How Dare You Accuse Obama Of Leaking Secrets
"The notion that my white house would purposely release classified national security information is offensive. It's wrong. And people I think need to have a better sense of how I approach this office and how the people around me approach this office. We're dealing with issues that can touch on the safety and security of the American people. … We don't play with that … it is a source of consistent frustration when this stuff happens… we will continue to let everybody know in government or after they leave government that they have certain obligations that they should carry out."
Judicial Watch posted what it said were 153 pages of Pentagon documents and 113 pages of CIA documents about the film project. The group said it had obtained the documents through a lawsuit it filed under the Freedom of Information Act, which can be used to force government agencies to release some undisclosed information.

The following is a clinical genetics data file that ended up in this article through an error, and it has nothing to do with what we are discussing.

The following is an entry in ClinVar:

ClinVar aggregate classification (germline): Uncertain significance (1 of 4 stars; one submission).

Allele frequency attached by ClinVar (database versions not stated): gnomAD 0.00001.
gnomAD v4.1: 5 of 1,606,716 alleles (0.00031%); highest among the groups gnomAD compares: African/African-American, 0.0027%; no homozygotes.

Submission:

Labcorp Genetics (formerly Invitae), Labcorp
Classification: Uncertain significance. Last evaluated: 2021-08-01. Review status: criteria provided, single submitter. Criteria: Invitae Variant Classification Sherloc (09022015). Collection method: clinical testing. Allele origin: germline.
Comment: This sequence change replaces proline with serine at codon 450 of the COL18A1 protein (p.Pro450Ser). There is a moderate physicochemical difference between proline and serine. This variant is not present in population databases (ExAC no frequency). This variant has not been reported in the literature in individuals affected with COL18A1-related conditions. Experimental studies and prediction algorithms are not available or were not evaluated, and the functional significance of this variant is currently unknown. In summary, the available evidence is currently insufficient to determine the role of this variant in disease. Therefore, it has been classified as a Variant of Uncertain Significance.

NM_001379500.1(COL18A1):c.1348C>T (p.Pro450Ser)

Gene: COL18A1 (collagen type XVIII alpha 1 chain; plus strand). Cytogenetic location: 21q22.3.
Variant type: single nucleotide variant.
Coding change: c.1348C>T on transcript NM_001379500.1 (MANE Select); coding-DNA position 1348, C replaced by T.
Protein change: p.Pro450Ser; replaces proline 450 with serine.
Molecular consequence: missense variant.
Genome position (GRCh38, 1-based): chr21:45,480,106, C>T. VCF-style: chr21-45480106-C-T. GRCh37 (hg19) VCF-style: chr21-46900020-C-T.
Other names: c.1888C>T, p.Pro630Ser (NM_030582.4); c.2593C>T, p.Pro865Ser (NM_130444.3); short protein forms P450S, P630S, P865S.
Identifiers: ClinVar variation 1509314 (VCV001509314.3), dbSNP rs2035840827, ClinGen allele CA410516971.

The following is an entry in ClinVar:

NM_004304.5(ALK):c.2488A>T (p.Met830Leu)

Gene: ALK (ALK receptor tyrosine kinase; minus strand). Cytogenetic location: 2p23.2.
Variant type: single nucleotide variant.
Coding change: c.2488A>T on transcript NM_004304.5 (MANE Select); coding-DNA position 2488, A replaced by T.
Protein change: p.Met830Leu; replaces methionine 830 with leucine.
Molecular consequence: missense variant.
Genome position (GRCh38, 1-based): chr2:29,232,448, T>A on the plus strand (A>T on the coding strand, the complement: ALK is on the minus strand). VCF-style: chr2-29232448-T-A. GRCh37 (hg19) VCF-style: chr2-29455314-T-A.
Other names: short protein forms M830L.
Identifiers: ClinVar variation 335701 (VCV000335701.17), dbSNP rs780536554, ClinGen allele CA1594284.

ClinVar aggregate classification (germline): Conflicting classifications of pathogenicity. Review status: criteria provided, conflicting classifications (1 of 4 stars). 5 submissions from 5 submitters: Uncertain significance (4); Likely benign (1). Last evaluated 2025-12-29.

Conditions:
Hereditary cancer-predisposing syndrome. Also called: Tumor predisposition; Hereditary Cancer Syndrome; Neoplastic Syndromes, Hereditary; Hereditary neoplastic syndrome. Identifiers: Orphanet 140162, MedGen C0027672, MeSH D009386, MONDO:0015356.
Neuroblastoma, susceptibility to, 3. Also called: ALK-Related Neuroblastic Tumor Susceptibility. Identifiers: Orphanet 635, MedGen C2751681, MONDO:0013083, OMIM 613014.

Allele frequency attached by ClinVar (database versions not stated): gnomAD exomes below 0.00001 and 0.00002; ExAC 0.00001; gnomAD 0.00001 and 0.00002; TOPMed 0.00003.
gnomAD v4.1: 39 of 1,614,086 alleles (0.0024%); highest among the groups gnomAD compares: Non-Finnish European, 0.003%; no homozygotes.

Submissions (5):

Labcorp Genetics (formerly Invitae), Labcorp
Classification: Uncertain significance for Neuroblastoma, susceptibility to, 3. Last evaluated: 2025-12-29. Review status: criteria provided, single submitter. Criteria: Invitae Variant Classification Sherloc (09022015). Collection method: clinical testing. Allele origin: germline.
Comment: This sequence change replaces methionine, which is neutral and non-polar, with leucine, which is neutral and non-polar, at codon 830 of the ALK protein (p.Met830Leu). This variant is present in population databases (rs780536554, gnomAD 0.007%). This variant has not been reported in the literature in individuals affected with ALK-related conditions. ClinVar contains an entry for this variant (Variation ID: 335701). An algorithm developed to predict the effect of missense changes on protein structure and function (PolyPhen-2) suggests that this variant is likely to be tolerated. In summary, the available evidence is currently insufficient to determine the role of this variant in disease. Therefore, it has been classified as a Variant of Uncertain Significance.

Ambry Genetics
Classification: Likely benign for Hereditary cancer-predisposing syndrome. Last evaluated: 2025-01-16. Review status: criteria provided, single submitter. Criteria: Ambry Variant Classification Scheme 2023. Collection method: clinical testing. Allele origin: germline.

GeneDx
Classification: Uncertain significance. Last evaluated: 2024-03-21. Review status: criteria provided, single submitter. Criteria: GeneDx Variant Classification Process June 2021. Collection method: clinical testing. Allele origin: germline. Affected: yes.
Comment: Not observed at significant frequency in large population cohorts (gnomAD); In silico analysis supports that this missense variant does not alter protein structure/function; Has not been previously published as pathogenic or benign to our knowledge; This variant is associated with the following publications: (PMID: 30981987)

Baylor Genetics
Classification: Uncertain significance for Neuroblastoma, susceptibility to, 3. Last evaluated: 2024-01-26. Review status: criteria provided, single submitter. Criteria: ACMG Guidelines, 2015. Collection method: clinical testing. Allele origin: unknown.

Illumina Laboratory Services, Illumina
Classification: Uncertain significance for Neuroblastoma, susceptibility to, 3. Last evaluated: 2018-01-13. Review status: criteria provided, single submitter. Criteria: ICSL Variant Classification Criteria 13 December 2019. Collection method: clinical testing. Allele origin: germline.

Among the disclosures were that the filmmakers had access to top White House officials, were given the identity of a SEAL team member involved in the raid and taken to the top-secret "vault" where the raid was planned.
The group said the documents lay out contacts between White House, CIA and Pentagon officials and Kathryn Bigelow and Mark Boal, the director and screenwriter of "The Hurt Locker," a 2008 film about the Iraq war that won the Academy Award for Best Picture.
The film project, titled "Zero Dark Thirty" about the May 2011 raid on bin Laden's compound in Pakistan, became a focus of controversy last year when a New York Times columnist reported that its producers planned to release it weeks before the November 6 election in which President Barack Obama is seeking re-election. That has been pushed back to December.
Neither the CIA nor the Pentagon disputed the authenticity of the documents.